LAS VEGAS – The first employees to arrive at the UFC Performance Institute are usually greeted by a hulking figure, a smiling face who has seemingly made the state-of-the-art facility a second home.
Those same employees often wave goodbye in the late afternoon as they’re headed home for the day.
Francis Ngannou is not a UFC institute employee, but he puts in the hours that an employee does. The heavyweight contender, who fights Alistair Overeem on Saturday in the co-main event of UFC 218 at Little Caesars Arena in Detroit, is one of the fighters who has taken most advantage of the new technology-laden facility.
“I don’t know if he ever leaves,” UFC president Dana White said in jest.
Ngannou’s physical traits are obvious: At 6-foot-4 and 250 pounds, he’s a massive man, an imposing presence whose power is intimidating. But one-dimensional fighters don’t often go where Ngannou wants to go, and so he spends his time dutifully adding a chip to the pile as each day passes.
He’s always been athletic and had talent on the ground. But Ngannou’s committed to becoming the entire package, so there is no weakness to exploit.
He planned to move to the U.S. from his early days in the UFC, when he was a raw, untested fighter brimming with potential but also with plenty of question marks. The construction of the UFC Performance Institute, where he’d have everything he needs all in one place, made it a no-brainer for him to relocate to Las Vegas.
In addition to world-class training facilities, Ngannou would have his pick of the best training partners here, as opposed to in France where he first learned about MMA.
“There are a lot of things going on that makes America better for me [to train in] than France,” Ngannou said. ” … Being a UFC fighter, as a heavyweight in France, it’s not that easy to do. We talked about it and the best thing for us was to move.”
Ngannou has the kind of talent to become a star of the highest order. The public loves knockouts – particularly heavyweight knockouts – and in less than two years in the UFC, he’s already built a career’s worth of highlight-reel finishes.
He’s not just a hulk, though White has admiringly called him “a [expletive] monster.” Ngannou has also shown surprising speed, agility and athleticism for a man so thick. Had he been born in the U.S. instead of in Cameroon, he might well be an elite edge rusher in the NFL given his rare combination of speed and power.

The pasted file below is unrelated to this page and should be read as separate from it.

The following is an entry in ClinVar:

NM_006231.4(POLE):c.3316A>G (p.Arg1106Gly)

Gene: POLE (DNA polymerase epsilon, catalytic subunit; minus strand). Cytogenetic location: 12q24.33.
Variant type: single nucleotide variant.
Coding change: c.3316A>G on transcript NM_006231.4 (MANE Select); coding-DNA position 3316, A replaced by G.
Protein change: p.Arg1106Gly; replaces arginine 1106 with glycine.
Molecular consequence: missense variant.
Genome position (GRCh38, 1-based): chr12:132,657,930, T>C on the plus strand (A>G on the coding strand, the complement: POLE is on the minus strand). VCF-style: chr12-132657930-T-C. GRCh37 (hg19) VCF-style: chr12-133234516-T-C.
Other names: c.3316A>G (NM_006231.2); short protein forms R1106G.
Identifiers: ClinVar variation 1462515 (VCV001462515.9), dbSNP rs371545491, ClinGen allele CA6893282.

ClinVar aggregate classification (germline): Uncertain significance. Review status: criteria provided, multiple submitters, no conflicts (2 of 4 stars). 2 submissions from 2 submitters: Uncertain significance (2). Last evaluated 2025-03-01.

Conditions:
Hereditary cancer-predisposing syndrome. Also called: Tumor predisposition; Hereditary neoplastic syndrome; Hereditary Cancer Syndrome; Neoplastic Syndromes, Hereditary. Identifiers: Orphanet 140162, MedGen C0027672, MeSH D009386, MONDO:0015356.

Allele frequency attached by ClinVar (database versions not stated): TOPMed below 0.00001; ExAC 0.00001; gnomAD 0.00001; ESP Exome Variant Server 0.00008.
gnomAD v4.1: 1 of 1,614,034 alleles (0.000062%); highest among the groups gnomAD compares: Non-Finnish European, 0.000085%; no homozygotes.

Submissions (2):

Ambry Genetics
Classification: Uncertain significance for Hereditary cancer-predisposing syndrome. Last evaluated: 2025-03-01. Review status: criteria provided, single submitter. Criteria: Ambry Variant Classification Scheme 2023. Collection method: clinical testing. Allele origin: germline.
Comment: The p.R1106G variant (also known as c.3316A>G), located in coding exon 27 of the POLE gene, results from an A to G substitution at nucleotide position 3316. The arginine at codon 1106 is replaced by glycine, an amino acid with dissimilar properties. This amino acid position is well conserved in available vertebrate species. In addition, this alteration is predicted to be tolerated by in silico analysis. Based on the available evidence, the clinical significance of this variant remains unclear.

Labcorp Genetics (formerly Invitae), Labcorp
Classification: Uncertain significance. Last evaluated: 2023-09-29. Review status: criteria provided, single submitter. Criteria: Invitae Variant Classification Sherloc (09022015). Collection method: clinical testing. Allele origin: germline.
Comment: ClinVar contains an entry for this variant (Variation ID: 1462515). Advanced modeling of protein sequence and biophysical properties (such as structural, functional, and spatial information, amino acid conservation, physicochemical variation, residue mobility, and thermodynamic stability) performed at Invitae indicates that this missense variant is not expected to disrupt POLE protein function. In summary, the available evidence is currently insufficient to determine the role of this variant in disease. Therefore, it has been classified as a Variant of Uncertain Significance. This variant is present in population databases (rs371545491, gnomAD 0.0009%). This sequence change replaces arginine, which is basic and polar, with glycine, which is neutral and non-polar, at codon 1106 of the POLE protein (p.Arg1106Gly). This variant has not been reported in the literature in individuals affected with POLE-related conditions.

Ngannou, though, insists it’s more than just his athleticism and the skills he’s worked so hard to develop that make him the UFC’s hottest title prospect. He was homeless not long before he signed with the UFC, and those memories spur him to make himself successful.
“Skills and athleticism, all of that, I think the main thing [for my success] is motivation,” Ngannou said. “My strength and my power is all in my mind. When I look back at where I’m from and see my family, it’s kind of scary. I don’t want to go back. I don’t want my kids, my son, to live through the same things. That is motivation.
“When I look at my family, when I look at my mom, I hope I will be able to help and I hope she will be proud of me. She gave all of what she had for us. That’s my motivation. … My past has made me the man I am today and I am stronger.”
Overeem is tasked with finding a way to slow down this beast of a man who has won his last three fights in the first round and who has yet to go two full rounds in his UFC career.
Everything is there for Ngannou to become the most dominant heavyweight in the world. But potential is one thing; there have been a lot of potentially great champions who have never ascended because of one flaw or another.
It’s about doing it when the lights come on and the attention is the greatest and it’s do or die.
So far, Ngannou has done it, but to become the fighter that many in the UFC brass believe he can be, he’s got to start doing it against the likes of Overeem, long one of the best heavyweights in the world.
Ngannou knows it, and knows what he’s up against on Saturday, but he relishes it.
“Of course he is a tough guy,” Ngannou said of his opponent. “But that’s what you want. You want to be fighting these kinds of guys because when you are, it means you’re one step closer to becoming the best in the world.”
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